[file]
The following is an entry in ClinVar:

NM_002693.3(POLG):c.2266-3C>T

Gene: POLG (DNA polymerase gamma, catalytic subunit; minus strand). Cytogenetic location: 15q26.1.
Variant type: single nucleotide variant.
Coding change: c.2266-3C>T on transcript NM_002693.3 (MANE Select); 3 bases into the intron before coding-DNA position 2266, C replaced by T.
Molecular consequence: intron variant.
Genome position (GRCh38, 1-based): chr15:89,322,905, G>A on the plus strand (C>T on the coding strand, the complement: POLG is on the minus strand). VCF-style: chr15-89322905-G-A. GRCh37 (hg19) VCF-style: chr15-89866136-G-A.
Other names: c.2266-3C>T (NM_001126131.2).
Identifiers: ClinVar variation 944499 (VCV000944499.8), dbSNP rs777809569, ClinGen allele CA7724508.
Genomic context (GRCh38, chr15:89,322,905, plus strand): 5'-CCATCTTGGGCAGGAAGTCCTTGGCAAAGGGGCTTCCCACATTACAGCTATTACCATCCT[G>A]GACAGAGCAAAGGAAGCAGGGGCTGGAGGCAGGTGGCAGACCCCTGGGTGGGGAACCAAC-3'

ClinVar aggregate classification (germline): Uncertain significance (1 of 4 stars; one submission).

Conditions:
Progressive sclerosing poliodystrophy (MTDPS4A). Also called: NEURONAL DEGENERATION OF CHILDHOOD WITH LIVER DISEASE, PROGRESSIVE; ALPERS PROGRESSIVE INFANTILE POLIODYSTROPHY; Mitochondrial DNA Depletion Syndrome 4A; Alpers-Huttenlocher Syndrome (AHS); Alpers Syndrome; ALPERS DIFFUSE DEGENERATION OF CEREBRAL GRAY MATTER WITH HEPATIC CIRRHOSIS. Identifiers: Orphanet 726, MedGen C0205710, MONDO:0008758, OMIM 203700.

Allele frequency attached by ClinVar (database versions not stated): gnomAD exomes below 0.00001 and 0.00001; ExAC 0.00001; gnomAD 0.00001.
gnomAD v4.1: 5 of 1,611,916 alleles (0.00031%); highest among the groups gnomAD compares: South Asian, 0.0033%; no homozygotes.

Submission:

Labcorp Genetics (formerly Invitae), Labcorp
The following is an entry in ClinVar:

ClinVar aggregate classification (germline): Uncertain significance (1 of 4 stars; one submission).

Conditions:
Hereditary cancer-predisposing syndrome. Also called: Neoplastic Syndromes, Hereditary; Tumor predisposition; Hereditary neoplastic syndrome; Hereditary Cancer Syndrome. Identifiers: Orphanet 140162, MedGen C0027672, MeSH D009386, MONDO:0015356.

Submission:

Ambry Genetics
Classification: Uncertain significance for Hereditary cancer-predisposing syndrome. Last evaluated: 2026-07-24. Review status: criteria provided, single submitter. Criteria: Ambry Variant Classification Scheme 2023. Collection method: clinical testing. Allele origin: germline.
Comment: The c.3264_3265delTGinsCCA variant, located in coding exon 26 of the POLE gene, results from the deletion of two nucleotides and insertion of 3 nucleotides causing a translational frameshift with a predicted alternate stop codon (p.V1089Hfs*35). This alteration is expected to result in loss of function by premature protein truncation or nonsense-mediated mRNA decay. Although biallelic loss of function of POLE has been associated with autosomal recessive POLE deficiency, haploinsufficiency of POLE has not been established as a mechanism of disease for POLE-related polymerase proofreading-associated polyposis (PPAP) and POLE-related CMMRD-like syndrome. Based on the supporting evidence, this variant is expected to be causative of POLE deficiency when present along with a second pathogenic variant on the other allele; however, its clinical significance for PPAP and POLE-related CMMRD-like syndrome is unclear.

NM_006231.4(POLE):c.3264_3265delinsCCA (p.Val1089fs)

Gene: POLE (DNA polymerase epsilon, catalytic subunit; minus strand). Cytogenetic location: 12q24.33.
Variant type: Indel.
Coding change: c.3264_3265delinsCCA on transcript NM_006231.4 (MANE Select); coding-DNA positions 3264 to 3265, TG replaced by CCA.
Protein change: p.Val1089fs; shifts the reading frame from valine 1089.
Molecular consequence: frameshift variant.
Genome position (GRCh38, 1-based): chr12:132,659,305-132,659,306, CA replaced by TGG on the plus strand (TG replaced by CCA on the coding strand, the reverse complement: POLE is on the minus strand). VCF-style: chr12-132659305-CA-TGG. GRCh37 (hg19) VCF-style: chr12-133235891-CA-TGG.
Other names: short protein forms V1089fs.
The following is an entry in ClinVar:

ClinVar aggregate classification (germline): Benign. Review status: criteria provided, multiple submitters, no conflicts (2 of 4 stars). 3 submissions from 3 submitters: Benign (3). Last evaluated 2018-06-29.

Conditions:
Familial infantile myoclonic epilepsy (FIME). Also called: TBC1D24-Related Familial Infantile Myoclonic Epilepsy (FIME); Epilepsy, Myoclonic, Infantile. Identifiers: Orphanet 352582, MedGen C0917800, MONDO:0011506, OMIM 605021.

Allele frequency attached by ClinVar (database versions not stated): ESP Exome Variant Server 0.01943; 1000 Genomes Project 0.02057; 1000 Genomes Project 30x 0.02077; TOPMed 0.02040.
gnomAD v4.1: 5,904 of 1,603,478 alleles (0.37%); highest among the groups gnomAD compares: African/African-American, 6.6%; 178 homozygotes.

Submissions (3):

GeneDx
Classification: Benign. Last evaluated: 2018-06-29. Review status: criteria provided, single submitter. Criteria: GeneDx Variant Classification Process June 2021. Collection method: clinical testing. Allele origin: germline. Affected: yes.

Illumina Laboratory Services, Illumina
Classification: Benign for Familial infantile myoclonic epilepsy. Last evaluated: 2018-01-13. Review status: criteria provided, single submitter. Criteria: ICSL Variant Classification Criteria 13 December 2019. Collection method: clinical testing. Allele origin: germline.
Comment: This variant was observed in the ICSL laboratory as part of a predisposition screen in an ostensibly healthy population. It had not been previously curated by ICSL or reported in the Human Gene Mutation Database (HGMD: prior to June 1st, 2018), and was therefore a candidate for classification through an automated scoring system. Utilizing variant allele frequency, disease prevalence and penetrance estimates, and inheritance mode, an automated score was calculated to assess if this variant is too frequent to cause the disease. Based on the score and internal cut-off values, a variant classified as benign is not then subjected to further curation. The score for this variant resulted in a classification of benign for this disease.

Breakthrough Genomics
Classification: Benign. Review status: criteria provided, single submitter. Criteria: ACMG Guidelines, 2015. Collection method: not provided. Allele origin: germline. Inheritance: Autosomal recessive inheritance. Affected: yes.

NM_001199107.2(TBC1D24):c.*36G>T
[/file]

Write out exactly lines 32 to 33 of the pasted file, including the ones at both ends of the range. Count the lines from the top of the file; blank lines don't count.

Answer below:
Genome position (GRCh38, 1-based): chr12:132,659,305-132,659,306, CA replaced by TGG on the plus strand (TG replaced by CCA on the coding strand, the reverse complement: POLE is on the minus strand). VCF-style: chr12-132659305-CA-TGG. GRCh37 (hg19) VCF-style: chr12-133235891-CA-TGG.
Other names: short protein forms V1089fs.